New Arabian Gulf universities are also bringing archaeological science to the forefront. UCL Qatar’s Archaeological Materials Science Laboratories opened in 2013. It’s a teaching and research lab that offers chemical characterization of inorganic archaeological materials. 

Georgakopoulou says there are ongoing projects that analyze ancient metals from the Arabian Peninsula, the Levant, and Sudan, as well as glass and ceramics from the Gulf and Iraqi Kurdistan.

Recent research output shows a great momentum in regional archaeological science, researchers believe. The region is now publishing in the highest impact archaeology journals, such as, Archaeometry and the Journal of Archaeological Science, as well as numerous high-impact journals on medicine, physical anthropology, Earth sciences, as well as chemical and physical sciences.  

Labs, funding, networking, and local expertise

But with a finite number of facilities and equipment, compounded by lack of funding, poor cooperation between archaeologists, scientists, and extant labs, many types of analyses are not conducted in the region. 

The problem is two-fold: There’s a shortage in the specialized archaeological science labs, and limited access to existing physical sciences’ labs. For example, mass spectrometry is used for isotope analysis of human, animal, and plant remains; bringing a revolution in archaeologists’ understanding of ancient environments, health, and diet. This technique is available in many regional physical science labs, yet archaeologists don’t have access to such facilities, which greatly hinders research. 

Additionally, there is little connection between archaeologists and scientists, which is crucial for interpreting data. Georgakopoulou explains, “Specialised laboratories and expertise are necessary to bridge the gap between the traditionally distinct fields of archaeology and the physical sciences.”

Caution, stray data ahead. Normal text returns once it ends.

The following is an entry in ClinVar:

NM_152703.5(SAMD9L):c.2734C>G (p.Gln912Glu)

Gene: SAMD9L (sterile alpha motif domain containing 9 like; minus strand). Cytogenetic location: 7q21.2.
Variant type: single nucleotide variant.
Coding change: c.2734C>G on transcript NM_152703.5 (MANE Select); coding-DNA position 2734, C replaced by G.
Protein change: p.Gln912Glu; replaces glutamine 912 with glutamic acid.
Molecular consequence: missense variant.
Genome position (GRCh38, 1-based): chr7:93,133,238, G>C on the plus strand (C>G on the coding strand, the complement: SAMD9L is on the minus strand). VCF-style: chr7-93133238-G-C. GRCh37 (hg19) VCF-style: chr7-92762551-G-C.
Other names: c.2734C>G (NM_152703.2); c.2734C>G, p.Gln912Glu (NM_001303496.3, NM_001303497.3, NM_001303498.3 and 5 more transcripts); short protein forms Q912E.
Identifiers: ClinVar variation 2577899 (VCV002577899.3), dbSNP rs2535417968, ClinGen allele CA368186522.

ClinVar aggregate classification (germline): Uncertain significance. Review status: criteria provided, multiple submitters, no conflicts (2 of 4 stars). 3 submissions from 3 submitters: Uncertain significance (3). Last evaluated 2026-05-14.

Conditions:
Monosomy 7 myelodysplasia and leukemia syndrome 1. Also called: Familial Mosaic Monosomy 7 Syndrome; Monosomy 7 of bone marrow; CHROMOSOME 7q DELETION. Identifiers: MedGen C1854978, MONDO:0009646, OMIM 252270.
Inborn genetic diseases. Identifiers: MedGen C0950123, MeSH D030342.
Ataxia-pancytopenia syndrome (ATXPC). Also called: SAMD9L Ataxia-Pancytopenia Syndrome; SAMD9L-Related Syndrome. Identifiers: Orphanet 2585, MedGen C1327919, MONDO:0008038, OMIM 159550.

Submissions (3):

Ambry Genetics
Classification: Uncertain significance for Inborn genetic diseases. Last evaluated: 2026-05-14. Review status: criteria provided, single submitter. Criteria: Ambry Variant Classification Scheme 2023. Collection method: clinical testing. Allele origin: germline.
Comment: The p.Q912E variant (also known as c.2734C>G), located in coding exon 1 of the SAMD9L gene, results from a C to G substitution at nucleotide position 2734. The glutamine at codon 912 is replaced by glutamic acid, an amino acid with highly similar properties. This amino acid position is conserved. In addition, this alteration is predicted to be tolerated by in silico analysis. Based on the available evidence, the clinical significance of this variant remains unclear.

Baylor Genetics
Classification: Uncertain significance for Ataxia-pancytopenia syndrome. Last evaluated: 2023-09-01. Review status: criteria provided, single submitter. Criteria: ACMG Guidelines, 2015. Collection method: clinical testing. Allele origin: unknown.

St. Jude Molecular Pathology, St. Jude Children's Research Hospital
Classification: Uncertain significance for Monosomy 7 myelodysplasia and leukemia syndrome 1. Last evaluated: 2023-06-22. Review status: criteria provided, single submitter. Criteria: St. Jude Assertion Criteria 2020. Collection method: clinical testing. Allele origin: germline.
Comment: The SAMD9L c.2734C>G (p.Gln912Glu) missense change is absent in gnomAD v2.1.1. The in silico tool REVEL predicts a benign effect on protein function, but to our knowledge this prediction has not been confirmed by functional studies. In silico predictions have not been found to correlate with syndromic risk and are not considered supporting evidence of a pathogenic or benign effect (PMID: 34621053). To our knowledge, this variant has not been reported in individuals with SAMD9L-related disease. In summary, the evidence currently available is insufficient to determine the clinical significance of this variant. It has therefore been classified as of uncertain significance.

Moreover, large grants are often ear-marked for more traditional sciences. This makes expensive lab analyses cost prohibitive for archaeologists, which limits research potential.  

These problems culminate in a lack of cohesion in the regional archaeological science community, which has far reaching consequences. Archaeologists want to address big picture questions for the region, requiring extensive databases generated by different laboratories and by various techniques. These databases need to be of good quality and comparable with each other, according to Georgakopoulou. Without partnerships between the limited regional labs, there is little comparability for data, making it impossible to address how phenomena have affected the region as a whole.  


  1. K. Butzer. Evolution of an interdisciplinary enterprise: The Journal of Archaeological Science at 35 years. Journal of Archaeological Science 36 (2009): 1842–1846.